During winter months, I take literally hundreds of photos that (upon a quick scan of each folder) all look the same: golden grass, gray trees, blue skies, dolomite boulders. I like the structure of the winter landscape, the silvery old growth chinquapin oaks, the open-grown post oaks, and the exposed geology.
I’ve taken so many winter woodland and glade photos that my slideshows can be, um, predictable:
“Looks like grass,” he says.
“No, but look! It’s a huge glade (with an average FQI of 4.9-5.5)!”
“Sort of looks like an old field…”
Winter landscape photos can be truly stunning, but photos of spring in the Ozarks commands a wider appreciation.
After seeing the morning cloaks and little brown bats flying around during the spate of clement weather, I went on a search in deep, forested coves of the northern Ozark Highlands to look for the first leaves of spring wildflowers to find one anemone in bloom alongside a frequently traveled trail. Aside from the strange little area around Bagnell Dam where spring wildflowers bloom almost two weeks before the rest of the wildflowers in the state, I appreciate true forest in early spring for the early wildflower displays. But I cherish forest in the winter when the ferns and mosses remain brilliant green, even in snowpack, when the woodlands are a uniform brown.
So I spent an appreciable amount of time this afternoon scanning through my winter photos from the past three years, sitting cross-legged in my chair so long my foot fell asleep. I opened each folder and quickly looked for green. I saw almost 500 various moss photos, possibly every commonly encountered moss in Missouri. Many of the moss pictures look just like this one:
If I were diligent, I would copy all the moss photos into one folder with the location and date of each photo so that when I needed a moss photo, I could go directly to a single folder. It’s precisely this diligence that I lack, and am therefore in the situation I am this afternoon when I want to write about walking ferns. Like moss, walking ferns intrigue me, and I take photos of them almost every time I see them. I have great diagnostic photos of them and all their parts, but the walking fern photos are buried in folders, mixed in with other green things. I thought I could always find walking ferns in folders of photos taken in late winter when I migrate to anything green.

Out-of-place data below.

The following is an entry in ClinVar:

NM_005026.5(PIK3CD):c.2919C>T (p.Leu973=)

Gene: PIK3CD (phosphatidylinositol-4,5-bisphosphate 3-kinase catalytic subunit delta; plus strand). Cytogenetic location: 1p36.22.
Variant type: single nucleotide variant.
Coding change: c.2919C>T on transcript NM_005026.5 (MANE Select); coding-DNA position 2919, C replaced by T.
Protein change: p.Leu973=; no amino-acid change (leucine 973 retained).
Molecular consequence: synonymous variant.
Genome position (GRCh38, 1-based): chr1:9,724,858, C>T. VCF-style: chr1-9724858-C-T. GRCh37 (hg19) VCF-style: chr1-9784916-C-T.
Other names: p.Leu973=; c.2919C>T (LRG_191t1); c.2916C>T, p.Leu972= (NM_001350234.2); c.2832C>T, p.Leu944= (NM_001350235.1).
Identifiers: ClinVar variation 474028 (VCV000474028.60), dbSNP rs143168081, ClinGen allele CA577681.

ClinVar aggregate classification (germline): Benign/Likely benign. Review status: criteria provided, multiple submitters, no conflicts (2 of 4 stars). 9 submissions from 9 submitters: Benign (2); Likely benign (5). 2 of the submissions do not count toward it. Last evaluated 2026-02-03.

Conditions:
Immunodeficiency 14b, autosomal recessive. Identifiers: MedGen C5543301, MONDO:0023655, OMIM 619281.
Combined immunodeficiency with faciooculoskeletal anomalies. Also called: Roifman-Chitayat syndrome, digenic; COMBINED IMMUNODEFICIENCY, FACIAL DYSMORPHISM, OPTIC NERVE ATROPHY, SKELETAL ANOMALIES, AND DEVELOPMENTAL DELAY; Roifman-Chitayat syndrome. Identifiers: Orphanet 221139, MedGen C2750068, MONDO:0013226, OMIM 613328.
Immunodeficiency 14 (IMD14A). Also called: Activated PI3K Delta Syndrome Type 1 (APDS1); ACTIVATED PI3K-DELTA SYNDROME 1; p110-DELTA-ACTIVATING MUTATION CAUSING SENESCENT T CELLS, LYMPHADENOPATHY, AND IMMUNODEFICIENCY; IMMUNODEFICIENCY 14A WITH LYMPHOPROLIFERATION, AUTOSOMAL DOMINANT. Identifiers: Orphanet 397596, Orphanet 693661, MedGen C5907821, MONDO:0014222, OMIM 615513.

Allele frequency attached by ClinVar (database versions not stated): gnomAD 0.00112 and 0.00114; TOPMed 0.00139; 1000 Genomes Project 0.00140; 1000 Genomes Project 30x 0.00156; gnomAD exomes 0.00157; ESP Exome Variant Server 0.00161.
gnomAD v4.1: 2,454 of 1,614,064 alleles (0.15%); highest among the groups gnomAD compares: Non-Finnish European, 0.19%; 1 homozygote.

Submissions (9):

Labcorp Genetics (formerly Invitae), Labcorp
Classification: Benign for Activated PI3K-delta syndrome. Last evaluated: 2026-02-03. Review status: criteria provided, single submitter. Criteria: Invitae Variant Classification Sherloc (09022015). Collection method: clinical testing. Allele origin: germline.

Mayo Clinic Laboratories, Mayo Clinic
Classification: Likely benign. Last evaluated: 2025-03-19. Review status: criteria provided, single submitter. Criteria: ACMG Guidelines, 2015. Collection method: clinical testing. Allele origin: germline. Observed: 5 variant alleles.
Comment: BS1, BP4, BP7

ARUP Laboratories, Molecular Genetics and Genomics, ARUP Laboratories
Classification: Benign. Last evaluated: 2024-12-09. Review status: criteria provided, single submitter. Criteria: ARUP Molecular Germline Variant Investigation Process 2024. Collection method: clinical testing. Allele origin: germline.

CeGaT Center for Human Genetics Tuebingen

Alas, I’m stuck with this mediocre and over-lit photo taken last week in the forest, the only green photo I took that day.
With a widespread distribution in Missouri, and known from likely every county in the Ozark Highlands, walking fern Asplenium rhizophyllum inhabits moist calcareous boulders in shady woodlands and forests. It can grow through thick mats of moss, dependent on the constant source of moisture in limestone, dolomite and less commonly on sandstone. Walking fern possesses a truly fascinating ability to produce small plantlets at the tips of mature blades. Often in the Ozarks, one can find a boulder literally covered with walking ferns of various age classes and sizes, large plants surrounded by plantlets where the leaf tip landed on the moist rock. In the lousy photo above, one small plantlet can be seen in the right hand corner where the leaf tip hits the moss. The sturdy, exposed white rootlets of the very young plantlets penetrate the moss layer to reach the rock substrate upon which they will remain.
Ferns of the genus Asplenium can readily hybridize. Asplenium x kentuckiense is a cross between A. platyneuron and A. pinnatifidum, and is loyal to sandstone bluff crevices. Both A. platyneuron and pinnatifidum occur in Missouri, but I’m unsure whether anyone has discovered the sterile hyrbid in Missouri. Of course, like all cool plants, kentuckiense can be found in the Arkansas Ozarks (because they have more sandstone crevices than we do). Asplenium x herb-wagneri is another Arkansas-but-not-in-Missouri Ozarks hybrid; another sandstone Asplenium, this one is a cross between A. pinnatifidum and A. trichomanes. Both parent species occur in Missouri. LaBarque Creek country has the potential to harbor these hybrids.
On a warm February day in 2008, I went to one of only a handful of Missouri locations of Asplenium x ebenoides, a cross between walking fern and A. platyneuron. A. platyneuron is at home in dry woodlands as well as old fields. A. ebenoides takes on the walking fern’s habit of living in limestone boulders, but does not have the ability to form little plantlets from the mature tips. Nevertheless, we hiked for an hour through nice chert woods to the historic population of this fern to find no fern. My fieldmate had seen the cross in this location for 20 years, but only walking fern was present, no ebenoides. Unfortunately, my fieldmate said it was likely jacked by a botanist. Very uncool treatment of a very cool plant. I’ll keep looking and if I ever find it, I promise to take a better photo.
Allison Vaughn is the author of the blog The Ozark Highlands of Missouri
This article was reblogged with permission.
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